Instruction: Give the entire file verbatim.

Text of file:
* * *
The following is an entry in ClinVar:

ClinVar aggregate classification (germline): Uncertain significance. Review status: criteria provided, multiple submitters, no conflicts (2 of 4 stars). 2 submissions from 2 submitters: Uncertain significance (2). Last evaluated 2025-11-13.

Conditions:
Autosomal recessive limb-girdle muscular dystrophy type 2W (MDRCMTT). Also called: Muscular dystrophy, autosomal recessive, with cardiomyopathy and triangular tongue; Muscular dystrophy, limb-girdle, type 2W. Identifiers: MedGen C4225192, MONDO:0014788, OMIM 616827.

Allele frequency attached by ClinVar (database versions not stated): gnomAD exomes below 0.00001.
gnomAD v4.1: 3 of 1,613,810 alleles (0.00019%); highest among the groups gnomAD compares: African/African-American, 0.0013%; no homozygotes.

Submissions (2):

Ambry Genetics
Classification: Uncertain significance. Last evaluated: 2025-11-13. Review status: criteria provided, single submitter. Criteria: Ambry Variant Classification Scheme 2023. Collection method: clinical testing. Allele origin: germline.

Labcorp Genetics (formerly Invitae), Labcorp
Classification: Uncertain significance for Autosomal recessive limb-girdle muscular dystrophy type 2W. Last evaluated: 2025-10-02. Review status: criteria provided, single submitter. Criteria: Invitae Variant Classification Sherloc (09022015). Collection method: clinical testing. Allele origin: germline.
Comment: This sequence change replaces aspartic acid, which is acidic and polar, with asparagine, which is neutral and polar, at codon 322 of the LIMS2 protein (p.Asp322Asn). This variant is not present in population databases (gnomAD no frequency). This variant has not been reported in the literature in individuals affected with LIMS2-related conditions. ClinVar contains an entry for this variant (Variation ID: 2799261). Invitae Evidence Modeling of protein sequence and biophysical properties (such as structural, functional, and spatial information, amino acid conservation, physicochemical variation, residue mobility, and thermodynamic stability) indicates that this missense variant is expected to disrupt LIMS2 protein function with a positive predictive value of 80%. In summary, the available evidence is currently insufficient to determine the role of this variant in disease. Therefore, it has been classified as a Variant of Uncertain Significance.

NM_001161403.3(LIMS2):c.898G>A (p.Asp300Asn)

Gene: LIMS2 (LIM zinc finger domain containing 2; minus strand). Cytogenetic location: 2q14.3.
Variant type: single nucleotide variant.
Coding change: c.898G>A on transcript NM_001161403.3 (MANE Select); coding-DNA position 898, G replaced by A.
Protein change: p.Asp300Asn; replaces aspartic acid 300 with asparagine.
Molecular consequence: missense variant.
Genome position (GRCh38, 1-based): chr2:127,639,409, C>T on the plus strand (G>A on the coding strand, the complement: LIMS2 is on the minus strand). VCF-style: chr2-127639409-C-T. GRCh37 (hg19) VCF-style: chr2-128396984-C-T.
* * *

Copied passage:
The following is an entry in ClinVar:

ClinVar aggregate classification (germline): Uncertain significance. Review status: criteria provided, multiple submitters, no conflicts (2 of 4 stars). 2 submissions from 2 submitters: Uncertain significance (2). Last evaluated 2025-11-13.

Conditions:
Autosomal recessive limb-girdle muscular dystrophy type 2W (MDRCMTT). Also called: Muscular dystrophy, autosomal recessive, with cardiomyopathy and triangular tongue; Muscular dystrophy, limb-girdle, type 2W. Identifiers: MedGen C4225192, MONDO:0014788, OMIM 616827.

Allele frequency attached by ClinVar (database versions not stated): gnomAD exomes below 0.00001.
gnomAD v4.1: 3 of 1,613,810 alleles (0.00019%); highest among the groups gnomAD compares: African/African-American, 0.0013%; no homozygotes.

Submissions (2):

Ambry Genetics
Classification: Uncertain significance. Last evaluated: 2025-11-13. Review status: criteria provided, single submitter. Criteria: Ambry Variant Classification Scheme 2023. Collection method: clinical testing. Allele origin: germline.

Labcorp Genetics (formerly Invitae), Labcorp
Classification: Uncertain significance for Autosomal recessive limb-girdle muscular dystrophy type 2W. Last evaluated: 2025-10-02. Review status: criteria provided, single submitter. Criteria: Invitae Variant Classification Sherloc (09022015). Collection method: clinical testing. Allele origin: germline.
Comment: This sequence change replaces aspartic acid, which is acidic and polar, with asparagine, which is neutral and polar, at codon 322 of the LIMS2 protein (p.Asp322Asn). This variant is not present in population databases (gnomAD no frequency). This variant has not been reported in the literature in individuals affected with LIMS2-related conditions. ClinVar contains an entry for this variant (Variation ID: 2799261). Invitae Evidence Modeling of protein sequence and biophysical properties (such as structural, functional, and spatial information, amino acid conservation, physicochemical variation, residue mobility, and thermodynamic stability) indicates that this missense variant is expected to disrupt LIMS2 protein function with a positive predictive value of 80%. In summary, the available evidence is currently insufficient to determine the role of this variant in disease. Therefore, it has been classified as a Variant of Uncertain Significance.

NM_001161403.3(LIMS2):c.898G>A (p.Asp300Asn)

Gene: LIMS2 (LIM zinc finger domain containing 2; minus strand). Cytogenetic location: 2q14.3.
Variant type: single nucleotide variant.
Coding change: c.898G>A on transcript NM_001161403.3 (MANE Select); coding-DNA position 898, G replaced by A.
Protein change: p.Asp300Asn; replaces aspartic acid 300 with asparagine.
Molecular consequence: missense variant.
Genome position (GRCh38, 1-based): chr2:127,639,409, C>T on the plus strand (G>A on the coding strand, the complement: LIMS2 is on the minus strand). VCF-style: chr2-127639409-C-T. GRCh37 (hg19) VCF-style: chr2-128396984-C-T.